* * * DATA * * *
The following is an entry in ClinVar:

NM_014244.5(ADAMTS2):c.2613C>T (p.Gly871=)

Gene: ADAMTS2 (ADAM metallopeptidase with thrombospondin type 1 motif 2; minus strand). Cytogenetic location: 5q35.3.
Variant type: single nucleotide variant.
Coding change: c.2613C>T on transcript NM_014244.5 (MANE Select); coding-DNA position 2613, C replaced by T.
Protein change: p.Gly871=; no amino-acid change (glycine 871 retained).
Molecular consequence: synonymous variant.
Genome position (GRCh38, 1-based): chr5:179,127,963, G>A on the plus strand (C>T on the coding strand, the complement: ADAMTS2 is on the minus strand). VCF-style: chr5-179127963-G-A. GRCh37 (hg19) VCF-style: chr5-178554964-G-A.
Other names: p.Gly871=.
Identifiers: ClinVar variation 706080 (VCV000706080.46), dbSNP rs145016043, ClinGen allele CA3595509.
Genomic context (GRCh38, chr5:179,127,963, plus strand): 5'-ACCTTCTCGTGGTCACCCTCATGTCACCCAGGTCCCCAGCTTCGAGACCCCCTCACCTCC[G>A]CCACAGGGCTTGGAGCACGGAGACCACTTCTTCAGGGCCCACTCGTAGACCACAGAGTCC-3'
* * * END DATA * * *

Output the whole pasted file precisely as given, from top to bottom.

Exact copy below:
The following is an entry in ClinVar:

NM_014244.5(ADAMTS2):c.2613C>T (p.Gly871=)

Gene: ADAMTS2 (ADAM metallopeptidase with thrombospondin type 1 motif 2; minus strand). Cytogenetic location: 5q35.3.
Variant type: single nucleotide variant.
Coding change: c.2613C>T on transcript NM_014244.5 (MANE Select); coding-DNA position 2613, C replaced by T.
Protein change: p.Gly871=; no amino-acid change (glycine 871 retained).
Molecular consequence: synonymous variant.
Genome position (GRCh38, 1-based): chr5:179,127,963, G>A on the plus strand (C>T on the coding strand, the complement: ADAMTS2 is on the minus strand). VCF-style: chr5-179127963-G-A. GRCh37 (hg19) VCF-style: chr5-178554964-G-A.
Other names: p.Gly871=.
Identifiers: ClinVar variation 706080 (VCV000706080.46), dbSNP rs145016043, ClinGen allele CA3595509.
Genomic context (GRCh38, chr5:179,127,963, plus strand): 5'-ACCTTCTCGTGGTCACCCTCATGTCACCCAGGTCCCCAGCTTCGAGACCCCCTCACCTCC[G>A]CCACAGGGCTTGGAGCACGGAGACCACTTCTTCAGGGCCCACTCGTAGACCACAGAGTCC-3'